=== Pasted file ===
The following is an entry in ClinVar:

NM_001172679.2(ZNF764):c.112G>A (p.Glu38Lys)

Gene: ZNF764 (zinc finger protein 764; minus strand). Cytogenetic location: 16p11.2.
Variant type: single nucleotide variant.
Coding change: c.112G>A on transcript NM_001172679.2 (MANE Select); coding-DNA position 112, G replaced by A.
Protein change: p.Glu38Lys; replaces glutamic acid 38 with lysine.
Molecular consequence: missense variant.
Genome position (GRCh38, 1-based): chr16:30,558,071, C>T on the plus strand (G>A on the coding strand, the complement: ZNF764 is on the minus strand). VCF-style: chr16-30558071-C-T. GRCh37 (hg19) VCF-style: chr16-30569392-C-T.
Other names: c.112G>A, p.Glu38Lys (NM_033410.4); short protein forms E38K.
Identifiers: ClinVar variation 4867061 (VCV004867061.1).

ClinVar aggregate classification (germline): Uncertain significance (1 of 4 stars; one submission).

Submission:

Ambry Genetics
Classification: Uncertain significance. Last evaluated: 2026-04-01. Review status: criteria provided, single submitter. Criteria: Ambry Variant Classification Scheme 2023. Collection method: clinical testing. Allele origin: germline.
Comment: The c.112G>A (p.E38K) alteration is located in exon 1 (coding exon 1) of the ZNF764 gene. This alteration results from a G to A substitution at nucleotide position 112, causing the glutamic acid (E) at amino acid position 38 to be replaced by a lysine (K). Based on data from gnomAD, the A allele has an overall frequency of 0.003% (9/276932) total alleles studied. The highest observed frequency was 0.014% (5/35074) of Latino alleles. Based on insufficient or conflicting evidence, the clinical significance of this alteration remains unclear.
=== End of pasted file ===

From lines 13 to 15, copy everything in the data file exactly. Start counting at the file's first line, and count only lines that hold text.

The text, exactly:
Ambry Genetics
Classification: Uncertain significance. Last evaluated: 2026-04-01. Review status: criteria provided, single submitter. Criteria: Ambry Variant Classification Scheme 2023. Collection method: clinical testing. Allele origin: germline.
Comment: The c.112G>A (p.E38K) alteration is located in exon 1 (coding exon 1) of the ZNF764 gene. This alteration results from a G to A substitution at nucleotide position 112, causing the glutamic acid (E) at amino acid position 38 to be replaced by a lysine (K). Based on data from gnomAD, the A allele has an overall frequency of 0.003% (9/276932) total alleles studied. The highest observed frequency was 0.014% (5/35074) of Latino alleles. Based on insufficient or conflicting evidence, the clinical significance of this alteration remains unclear.